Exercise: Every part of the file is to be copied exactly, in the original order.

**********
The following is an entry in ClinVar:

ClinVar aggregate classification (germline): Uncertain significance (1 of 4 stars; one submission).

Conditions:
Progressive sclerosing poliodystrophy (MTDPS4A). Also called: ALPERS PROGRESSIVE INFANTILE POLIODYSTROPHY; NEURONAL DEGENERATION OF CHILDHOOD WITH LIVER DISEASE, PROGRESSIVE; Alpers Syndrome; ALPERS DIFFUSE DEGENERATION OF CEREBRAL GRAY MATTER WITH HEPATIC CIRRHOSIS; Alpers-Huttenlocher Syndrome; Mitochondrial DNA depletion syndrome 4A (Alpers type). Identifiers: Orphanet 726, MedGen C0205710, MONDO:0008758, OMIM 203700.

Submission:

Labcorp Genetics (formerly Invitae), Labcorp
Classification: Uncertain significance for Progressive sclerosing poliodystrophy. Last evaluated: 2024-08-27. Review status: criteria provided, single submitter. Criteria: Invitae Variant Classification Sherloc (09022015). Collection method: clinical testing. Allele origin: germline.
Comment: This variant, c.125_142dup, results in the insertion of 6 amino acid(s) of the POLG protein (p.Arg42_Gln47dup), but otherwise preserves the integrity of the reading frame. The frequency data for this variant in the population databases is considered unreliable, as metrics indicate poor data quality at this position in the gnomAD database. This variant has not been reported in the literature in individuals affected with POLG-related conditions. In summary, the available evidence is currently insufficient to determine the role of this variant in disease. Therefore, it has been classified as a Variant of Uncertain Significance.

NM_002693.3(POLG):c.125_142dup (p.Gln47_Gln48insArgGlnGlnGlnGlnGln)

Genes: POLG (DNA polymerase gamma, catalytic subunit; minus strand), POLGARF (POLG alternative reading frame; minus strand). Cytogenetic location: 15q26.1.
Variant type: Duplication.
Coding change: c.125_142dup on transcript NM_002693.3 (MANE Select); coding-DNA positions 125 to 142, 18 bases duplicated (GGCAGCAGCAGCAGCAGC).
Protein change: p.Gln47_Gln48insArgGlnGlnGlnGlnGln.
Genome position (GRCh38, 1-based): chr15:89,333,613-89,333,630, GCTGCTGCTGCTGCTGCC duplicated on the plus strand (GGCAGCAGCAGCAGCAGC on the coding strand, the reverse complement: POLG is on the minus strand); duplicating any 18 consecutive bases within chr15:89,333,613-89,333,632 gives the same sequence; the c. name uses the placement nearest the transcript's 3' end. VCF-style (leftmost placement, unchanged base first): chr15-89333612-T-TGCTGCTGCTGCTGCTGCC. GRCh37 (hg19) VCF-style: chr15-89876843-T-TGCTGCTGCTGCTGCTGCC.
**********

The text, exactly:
The following is an entry in ClinVar:

ClinVar aggregate classification (germline): Uncertain significance (1 of 4 stars; one submission).

Conditions:
Progressive sclerosing poliodystrophy (MTDPS4A). Also called: ALPERS PROGRESSIVE INFANTILE POLIODYSTROPHY; NEURONAL DEGENERATION OF CHILDHOOD WITH LIVER DISEASE, PROGRESSIVE; Alpers Syndrome; ALPERS DIFFUSE DEGENERATION OF CEREBRAL GRAY MATTER WITH HEPATIC CIRRHOSIS; Alpers-Huttenlocher Syndrome; Mitochondrial DNA depletion syndrome 4A (Alpers type). Identifiers: Orphanet 726, MedGen C0205710, MONDO:0008758, OMIM 203700.

Submission:

Labcorp Genetics (formerly Invitae), Labcorp
Classification: Uncertain significance for Progressive sclerosing poliodystrophy. Last evaluated: 2024-08-27. Review status: criteria provided, single submitter. Criteria: Invitae Variant Classification Sherloc (09022015). Collection method: clinical testing. Allele origin: germline.
Comment: This variant, c.125_142dup, results in the insertion of 6 amino acid(s) of the POLG protein (p.Arg42_Gln47dup), but otherwise preserves the integrity of the reading frame. The frequency data for this variant in the population databases is considered unreliable, as metrics indicate poor data quality at this position in the gnomAD database. This variant has not been reported in the literature in individuals affected with POLG-related conditions. In summary, the available evidence is currently insufficient to determine the role of this variant in disease. Therefore, it has been classified as a Variant of Uncertain Significance.

NM_002693.3(POLG):c.125_142dup (p.Gln47_Gln48insArgGlnGlnGlnGlnGln)

Genes: POLG (DNA polymerase gamma, catalytic subunit; minus strand), POLGARF (POLG alternative reading frame; minus strand). Cytogenetic location: 15q26.1.
Variant type: Duplication.
Coding change: c.125_142dup on transcript NM_002693.3 (MANE Select); coding-DNA positions 125 to 142, 18 bases duplicated (GGCAGCAGCAGCAGCAGC).
Protein change: p.Gln47_Gln48insArgGlnGlnGlnGlnGln.
Genome position (GRCh38, 1-based): chr15:89,333,613-89,333,630, GCTGCTGCTGCTGCTGCC duplicated on the plus strand (GGCAGCAGCAGCAGCAGC on the coding strand, the reverse complement: POLG is on the minus strand); duplicating any 18 consecutive bases within chr15:89,333,613-89,333,632 gives the same sequence; the c. name uses the placement nearest the transcript's 3' end. VCF-style (leftmost placement, unchanged base first): chr15-89333612-T-TGCTGCTGCTGCTGCTGCC. GRCh37 (hg19) VCF-style: chr15-89876843-T-TGCTGCTGCTGCTGCTGCC.